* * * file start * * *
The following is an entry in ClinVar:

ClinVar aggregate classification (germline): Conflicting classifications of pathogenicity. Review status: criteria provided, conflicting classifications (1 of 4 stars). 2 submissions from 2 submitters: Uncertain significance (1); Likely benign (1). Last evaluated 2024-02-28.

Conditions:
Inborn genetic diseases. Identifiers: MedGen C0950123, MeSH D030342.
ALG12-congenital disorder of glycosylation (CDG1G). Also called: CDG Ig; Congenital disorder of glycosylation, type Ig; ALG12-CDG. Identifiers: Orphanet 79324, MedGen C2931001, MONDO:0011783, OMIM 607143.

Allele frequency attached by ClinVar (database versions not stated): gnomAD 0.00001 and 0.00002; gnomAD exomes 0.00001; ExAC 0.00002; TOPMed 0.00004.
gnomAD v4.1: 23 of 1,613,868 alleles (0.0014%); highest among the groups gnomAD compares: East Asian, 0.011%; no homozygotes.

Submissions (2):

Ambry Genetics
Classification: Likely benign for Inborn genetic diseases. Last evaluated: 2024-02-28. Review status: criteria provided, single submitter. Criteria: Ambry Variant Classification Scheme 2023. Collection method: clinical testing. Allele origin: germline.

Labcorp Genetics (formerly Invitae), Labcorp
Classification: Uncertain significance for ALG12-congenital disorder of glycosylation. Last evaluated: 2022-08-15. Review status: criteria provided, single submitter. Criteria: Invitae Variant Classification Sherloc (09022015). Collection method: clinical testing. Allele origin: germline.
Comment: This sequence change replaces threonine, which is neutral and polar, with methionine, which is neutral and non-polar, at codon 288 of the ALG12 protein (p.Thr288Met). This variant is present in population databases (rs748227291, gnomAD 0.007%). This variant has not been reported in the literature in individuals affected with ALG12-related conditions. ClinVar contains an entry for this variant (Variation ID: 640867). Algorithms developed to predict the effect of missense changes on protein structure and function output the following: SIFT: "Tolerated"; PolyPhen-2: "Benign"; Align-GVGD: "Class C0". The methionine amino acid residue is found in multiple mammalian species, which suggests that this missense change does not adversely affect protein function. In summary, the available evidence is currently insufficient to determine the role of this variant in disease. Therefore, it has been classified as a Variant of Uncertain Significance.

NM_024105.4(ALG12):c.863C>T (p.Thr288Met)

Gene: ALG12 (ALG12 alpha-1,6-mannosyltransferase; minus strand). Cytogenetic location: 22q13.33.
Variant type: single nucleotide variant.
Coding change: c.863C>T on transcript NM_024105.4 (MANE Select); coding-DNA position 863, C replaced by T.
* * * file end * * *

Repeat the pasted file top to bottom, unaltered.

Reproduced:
The following is an entry in ClinVar:

ClinVar aggregate classification (germline): Conflicting classifications of pathogenicity. Review status: criteria provided, conflicting classifications (1 of 4 stars). 2 submissions from 2 submitters: Uncertain significance (1); Likely benign (1). Last evaluated 2024-02-28.

Conditions:
Inborn genetic diseases. Identifiers: MedGen C0950123, MeSH D030342.
ALG12-congenital disorder of glycosylation (CDG1G). Also called: CDG Ig; Congenital disorder of glycosylation, type Ig; ALG12-CDG. Identifiers: Orphanet 79324, MedGen C2931001, MONDO:0011783, OMIM 607143.

Allele frequency attached by ClinVar (database versions not stated): gnomAD 0.00001 and 0.00002; gnomAD exomes 0.00001; ExAC 0.00002; TOPMed 0.00004.
gnomAD v4.1: 23 of 1,613,868 alleles (0.0014%); highest among the groups gnomAD compares: East Asian, 0.011%; no homozygotes.

Submissions (2):

Ambry Genetics
Classification: Likely benign for Inborn genetic diseases. Last evaluated: 2024-02-28. Review status: criteria provided, single submitter. Criteria: Ambry Variant Classification Scheme 2023. Collection method: clinical testing. Allele origin: germline.

Labcorp Genetics (formerly Invitae), Labcorp
Classification: Uncertain significance for ALG12-congenital disorder of glycosylation. Last evaluated: 2022-08-15. Review status: criteria provided, single submitter. Criteria: Invitae Variant Classification Sherloc (09022015). Collection method: clinical testing. Allele origin: germline.
Comment: This sequence change replaces threonine, which is neutral and polar, with methionine, which is neutral and non-polar, at codon 288 of the ALG12 protein (p.Thr288Met). This variant is present in population databases (rs748227291, gnomAD 0.007%). This variant has not been reported in the literature in individuals affected with ALG12-related conditions. ClinVar contains an entry for this variant (Variation ID: 640867). Algorithms developed to predict the effect of missense changes on protein structure and function output the following: SIFT: "Tolerated"; PolyPhen-2: "Benign"; Align-GVGD: "Class C0". The methionine amino acid residue is found in multiple mammalian species, which suggests that this missense change does not adversely affect protein function. In summary, the available evidence is currently insufficient to determine the role of this variant in disease. Therefore, it has been classified as a Variant of Uncertain Significance.

NM_024105.4(ALG12):c.863C>T (p.Thr288Met)

Gene: ALG12 (ALG12 alpha-1,6-mannosyltransferase; minus strand). Cytogenetic location: 22q13.33.
Variant type: single nucleotide variant.
Coding change: c.863C>T on transcript NM_024105.4 (MANE Select); coding-DNA position 863, C replaced by T.